A book is of course an ideal place to lay down an ambition, sort out oneâ€™s thoughts and gather a constituency. But thatâ€™s about it. A book on its own cannot bring about real change because the world as it currently stands isnâ€™t held together simply by ideas: it is made up of laws, practices, institutions, financial arrangements, businesses and governments. In other words, its muscles are made up of institutions and therefore, the only way to bring about real change is to act through competing institutions. Revolutions in consciousness cannot be made lasting and effective until legions of people start to work together in concert for a common aim and, rather than relying on the intermittent pronouncements of mountain-top prophets, begin the unglamorous and deeply boring task of wrestling with issues of law, money, long-term mass communication, advocacy and administration.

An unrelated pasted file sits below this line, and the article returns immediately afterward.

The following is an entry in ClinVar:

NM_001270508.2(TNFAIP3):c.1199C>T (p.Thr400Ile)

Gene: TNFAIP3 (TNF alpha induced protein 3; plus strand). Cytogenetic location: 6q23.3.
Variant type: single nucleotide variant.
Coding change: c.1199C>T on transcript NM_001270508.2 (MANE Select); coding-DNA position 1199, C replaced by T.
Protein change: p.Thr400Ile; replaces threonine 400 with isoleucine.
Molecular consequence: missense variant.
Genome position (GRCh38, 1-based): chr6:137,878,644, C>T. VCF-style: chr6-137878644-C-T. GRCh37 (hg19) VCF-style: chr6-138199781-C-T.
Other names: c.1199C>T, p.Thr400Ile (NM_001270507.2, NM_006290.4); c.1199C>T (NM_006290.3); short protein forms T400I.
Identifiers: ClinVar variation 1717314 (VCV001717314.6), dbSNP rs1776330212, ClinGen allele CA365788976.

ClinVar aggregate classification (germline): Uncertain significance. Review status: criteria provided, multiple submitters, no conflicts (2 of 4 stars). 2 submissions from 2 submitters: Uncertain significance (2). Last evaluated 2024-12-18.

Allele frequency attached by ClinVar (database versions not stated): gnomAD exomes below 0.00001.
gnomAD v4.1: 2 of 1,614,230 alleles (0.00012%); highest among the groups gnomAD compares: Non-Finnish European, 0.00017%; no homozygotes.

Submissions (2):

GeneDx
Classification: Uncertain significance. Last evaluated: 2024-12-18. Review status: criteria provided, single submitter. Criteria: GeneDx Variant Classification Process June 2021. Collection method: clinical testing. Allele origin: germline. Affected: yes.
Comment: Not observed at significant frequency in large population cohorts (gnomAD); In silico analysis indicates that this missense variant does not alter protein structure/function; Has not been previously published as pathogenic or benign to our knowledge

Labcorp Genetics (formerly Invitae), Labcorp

In the Republic, Plato confessed to a profound and melancholy understanding (gathered from bitter experience) of the limits of intellectuals, when he remarked that the world would never be set right until, in his words, â€˜philosophers became kings, or kings philosophersâ€™. By which he meant that thinkers should stop imagining that ideas can change reality and recognise that only institutions, â€˜kingshipâ€™ in this context, have any chance of working a proper influence on the world.
The problem with the world today isnâ€™t that we lack good ideas. We have great, sound, beautiful, enlightened ideas to last us a hundred generations. Enough new books! We donâ€™t have to work stuff out. We have to make what we already know very well more effective out there. The urgent question is how to ally the very many good ideas which currently slumber in the recesses of intellectual life with proper organisational tools that actually stand a chance of giving them real impact in the world.